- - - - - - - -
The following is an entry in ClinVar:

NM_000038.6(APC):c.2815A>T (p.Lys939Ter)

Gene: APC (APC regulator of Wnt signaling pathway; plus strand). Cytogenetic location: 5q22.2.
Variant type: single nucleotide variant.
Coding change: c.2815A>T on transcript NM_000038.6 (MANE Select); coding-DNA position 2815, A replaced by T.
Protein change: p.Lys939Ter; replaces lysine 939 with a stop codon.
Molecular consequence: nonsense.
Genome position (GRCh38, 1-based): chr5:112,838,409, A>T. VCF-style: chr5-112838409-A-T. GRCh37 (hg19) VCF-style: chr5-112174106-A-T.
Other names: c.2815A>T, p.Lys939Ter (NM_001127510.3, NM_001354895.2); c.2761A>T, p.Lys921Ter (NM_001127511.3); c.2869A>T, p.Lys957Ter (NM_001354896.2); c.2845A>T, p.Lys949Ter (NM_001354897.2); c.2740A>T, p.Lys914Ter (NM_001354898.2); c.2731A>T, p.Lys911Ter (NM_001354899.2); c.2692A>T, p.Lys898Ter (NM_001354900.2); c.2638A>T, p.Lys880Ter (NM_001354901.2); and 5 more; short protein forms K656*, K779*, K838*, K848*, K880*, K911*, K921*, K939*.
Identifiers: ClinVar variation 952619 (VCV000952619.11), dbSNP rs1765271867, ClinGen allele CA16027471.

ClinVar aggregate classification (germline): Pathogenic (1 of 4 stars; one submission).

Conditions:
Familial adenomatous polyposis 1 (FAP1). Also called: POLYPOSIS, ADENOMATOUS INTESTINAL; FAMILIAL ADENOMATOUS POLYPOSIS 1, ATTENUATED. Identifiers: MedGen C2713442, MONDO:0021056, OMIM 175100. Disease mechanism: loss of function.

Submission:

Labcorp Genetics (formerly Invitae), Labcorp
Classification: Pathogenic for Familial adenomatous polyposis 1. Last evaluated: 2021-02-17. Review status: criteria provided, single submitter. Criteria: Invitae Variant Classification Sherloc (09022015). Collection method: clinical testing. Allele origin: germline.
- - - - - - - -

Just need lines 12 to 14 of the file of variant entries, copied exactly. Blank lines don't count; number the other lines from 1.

Conditions:
Familial adenomatous polyposis 1 (FAP1). Also called: POLYPOSIS, ADENOMATOUS INTESTINAL; FAMILIAL ADENOMATOUS POLYPOSIS 1, ATTENUATED. Identifiers: MedGen C2713442, MONDO:0021056, OMIM 175100. Disease mechanism: loss of function.

Submission: